The well in the wilderness

There have been a number of advertisements for organisations promoting fresh water for “emerging nations” Most people believe that international welfare organisations will solve the problems that poor people face in other countries. I once went on a camping trip deep in the Zambian veld (Savanna)and this was my experience.

Since it is extremely dangerous to camp alone in the bush I approached a tiny village and asked permission to camp within their stockade. They agreed and indicated where I should set up my camp.

During the night I heard a number of people coughing so in the morning I went to the tree in the centre of the village. In every African village a piece of iron hangs in such a tree, an old plough disc or short piece of railway line, etc.

I struck the iron to make it ring and summon the people. When it rings the people say “The iron is crying, we must meet at the tree” . I stood there quietly waiting until they had all assembled and then said” I am a medicine man ” being somewhat true as I had training  as a military paramedic.

In my survival pack I carried a good quantity of antibiotics etc, so I opened it, packed out an array of medicines and they lined up for treatment. In the bush you need no licence to practice or dispense medicine.

Some of the infants burst into tears when their mothers offered them to me for treatment.  They had never seen a white person before and thought that I was a ghost. Once the round was over I explained that we would have to do this three times a day.

My greatest concern was how the infection had struck the whole village and after protracted discussion with them I discovered the cause. They were sucking water up from the ground through a reed and then spitting it into a bowl which was passed around for all to drink from.

They took me to where they were doing this  and I asked for their permission to ” Summon the water Mightily” Rather dubiously they agreed and I went to the 4X4 and unloaded two of my large empty plastic drums.

We punched holes into the sides and wrapped my flysheet around them as a filter, tying it with nylon tent cord. The rest of the day was spent digging a hole into the ground at the water point. About eight feet down we reached the water table, seeping through the ground.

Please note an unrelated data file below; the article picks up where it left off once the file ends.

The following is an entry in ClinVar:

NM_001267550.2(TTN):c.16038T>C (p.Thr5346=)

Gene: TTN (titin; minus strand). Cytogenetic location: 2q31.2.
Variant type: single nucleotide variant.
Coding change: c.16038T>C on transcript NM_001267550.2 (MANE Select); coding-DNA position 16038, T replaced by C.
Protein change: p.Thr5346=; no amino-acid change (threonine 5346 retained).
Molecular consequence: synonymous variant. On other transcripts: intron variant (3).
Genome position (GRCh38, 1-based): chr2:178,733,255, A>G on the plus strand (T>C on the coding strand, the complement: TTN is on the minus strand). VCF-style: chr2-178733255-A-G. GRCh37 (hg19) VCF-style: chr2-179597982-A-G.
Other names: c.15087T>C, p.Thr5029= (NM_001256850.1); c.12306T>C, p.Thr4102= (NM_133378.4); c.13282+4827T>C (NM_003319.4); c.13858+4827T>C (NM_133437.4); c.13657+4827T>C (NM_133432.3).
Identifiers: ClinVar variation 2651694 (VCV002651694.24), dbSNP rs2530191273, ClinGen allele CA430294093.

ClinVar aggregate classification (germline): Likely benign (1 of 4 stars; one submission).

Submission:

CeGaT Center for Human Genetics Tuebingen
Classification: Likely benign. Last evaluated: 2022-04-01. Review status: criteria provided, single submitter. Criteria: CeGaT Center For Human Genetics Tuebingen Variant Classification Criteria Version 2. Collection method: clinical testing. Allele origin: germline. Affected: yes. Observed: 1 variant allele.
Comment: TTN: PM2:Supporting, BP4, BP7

We lowered the drums into the hole and filled in around them and thorn branches were placed around the well to prevent the cattle from falling into it. By now it was evening and we were all tired.

The next morning I was awakened by a polite cough. It was the village headman and his face was wreathed in smiles. He said that when some women had gone to the well the drums were full and there was so much water they were dancing for joy.

They said that they wanted to show me something  and took me for a long walk into the bush. After several miles we came to a concrete structure. It was a properly engineered well complete with a chain and bucket.

They explained that many men had come with big lorries and machinery to build it, one of many across the land they had heard. When it was built they asked the men where the water was and they were told that when the rains came the water would come. The rains came and went but the well remained dry. No one thought to ask the villagers where the water was.

A few nights later the coughing had stopped and as their course of medication had ended, my daily clinic was no longer needed. A few days of demonstrating practical hygiene, including an uproarious demonstration to the ladies on how to basin bath a baby and my holiday came to an end.

On my last evening there we had a celebratory dance in the moonlight, under the open sky. When I left the village I gave them my spade and axe to maintain the well with. I took with me priceless memories of a gentle, gracious and dignified people who I carry in my heart to this day.

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